Two 2023 papers on endogenous retroviruses (ERVs) and aging relationships, starting with the Introduction section of a comprehensive study:
“Several causal determinants of aging-related molecular changes have been identified, such as epigenetic alterations and stimulation of senescence-associated secretory phenotype (SASP) factors. Although the majority of these studies describe aging determinants originating primarily from protein-coding genes, the non-coding part of the genome has started to garner attention as well.
ERVs belonging to long terminal repeat (LTR) retrotransposons are a relic of ancient retroviral infection, fixed in the genome during evolution, comprising about 8% of the human genome. As a result of evolutionary pressure, most human ERVs (HERVs) accumulate mutations and deletions that prevent their replication and transposition function. However, some evolutionarily young subfamilies of HERV proviruses, such as the recently integrated HERVK, maintain open reading frames encoding proteins required for viral particle formation.
In this study, using cross-species models and multiple techniques, we revealed an uncharacterized role of endogenous retrovirus resurrection as a biomarker and driver for aging. Specifically, we identified endogenous retrovirus expression associated with cellular and tissue aging and that the accumulation of HERVK retrovirus-like particles (RVLPs) mediates the aging-promoting effects in recipient cells. More importantly, we can inhibit endogenous retrovirus-mediated pro-senescence effects to alleviate cellular senescence and tissue degeneration in vivo, suggesting possibilities for developing therapeutic strategies to treat aging-related disorders.”
https://www.cell.com/cell/fulltext/S0092-8674(22)01530-6 “Resurrection of endogenous retroviruses during aging reinforces senescence”
This first paper’s foreword summarized their many experiments and findings:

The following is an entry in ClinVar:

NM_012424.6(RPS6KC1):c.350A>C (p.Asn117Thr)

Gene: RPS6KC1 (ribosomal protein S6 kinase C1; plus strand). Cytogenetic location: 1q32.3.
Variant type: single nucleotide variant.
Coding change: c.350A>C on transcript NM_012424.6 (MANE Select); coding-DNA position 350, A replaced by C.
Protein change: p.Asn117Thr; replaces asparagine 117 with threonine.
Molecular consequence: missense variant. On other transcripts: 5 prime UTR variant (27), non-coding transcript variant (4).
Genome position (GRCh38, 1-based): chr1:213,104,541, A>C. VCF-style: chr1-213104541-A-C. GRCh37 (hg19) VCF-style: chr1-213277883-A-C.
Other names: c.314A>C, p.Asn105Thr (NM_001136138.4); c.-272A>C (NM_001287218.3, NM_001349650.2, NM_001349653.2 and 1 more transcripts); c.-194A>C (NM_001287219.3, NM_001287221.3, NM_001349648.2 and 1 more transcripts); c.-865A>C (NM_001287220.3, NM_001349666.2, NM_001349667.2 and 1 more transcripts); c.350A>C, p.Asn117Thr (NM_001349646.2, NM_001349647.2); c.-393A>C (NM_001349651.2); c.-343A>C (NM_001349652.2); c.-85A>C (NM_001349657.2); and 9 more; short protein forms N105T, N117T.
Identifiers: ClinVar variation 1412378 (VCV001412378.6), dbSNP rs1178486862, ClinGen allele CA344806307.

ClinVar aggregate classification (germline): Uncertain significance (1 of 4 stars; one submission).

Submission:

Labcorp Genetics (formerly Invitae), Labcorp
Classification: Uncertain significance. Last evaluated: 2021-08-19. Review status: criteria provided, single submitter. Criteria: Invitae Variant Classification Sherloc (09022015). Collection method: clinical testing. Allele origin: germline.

“The study found that HERVK transcripts, viral proteins, and RVLPs were highly activated in prematurely aged human mesenchymal progenitor cells (hPMCs). This was similarly observed in aged human primary fibroblasts and hPMCs. They also discovered that decreasing silencing epigenetic marks DNA methylation and H3K9me3 while increasing H3K36me3 enabled HERVK expression.
These observations also raise several intriguing questions:
- HERVK is occasionally activated and eventually suppressed under physiological conditions, for example, in human embryonic cells. It would be fascinating to probe the possibility of mimicking physiological conditions in order to turn off the positive feedback between HERVK and senescence.
- ERVs are hallmarks of aging in different species, including human, primate, and mouse. Future quantification of the absolute physiological level of ERVs across a broad population of various ages might provide further insights into the relationship between ERVs and organismal age.”
https://academic.oup.com/lifemedi/advance-article/doi/10.1093/lifemedi/lnad001/6982772 “Endogenous retroviruses make aging go viral”
Previously curated papers on these subjects include:
A study of our evolutionary remnants
“Repressive epigenetic marks associated with ERVs, particularly LTRs, show a remarkable switch in silencing mechanisms, depending on evolutionary age:
- Young LTRs tend to be CpG-rich and are mainly suppressed by DNA methylation, whereas
- Intermediate age LTRs are associated predominantly with histone modifications, particularly histone H3 lysine 9 (H3K9) methylation.
- Evolutionarily old LTRs are more likely inactivated by accumulation of loss-of-function genetic mutations.”
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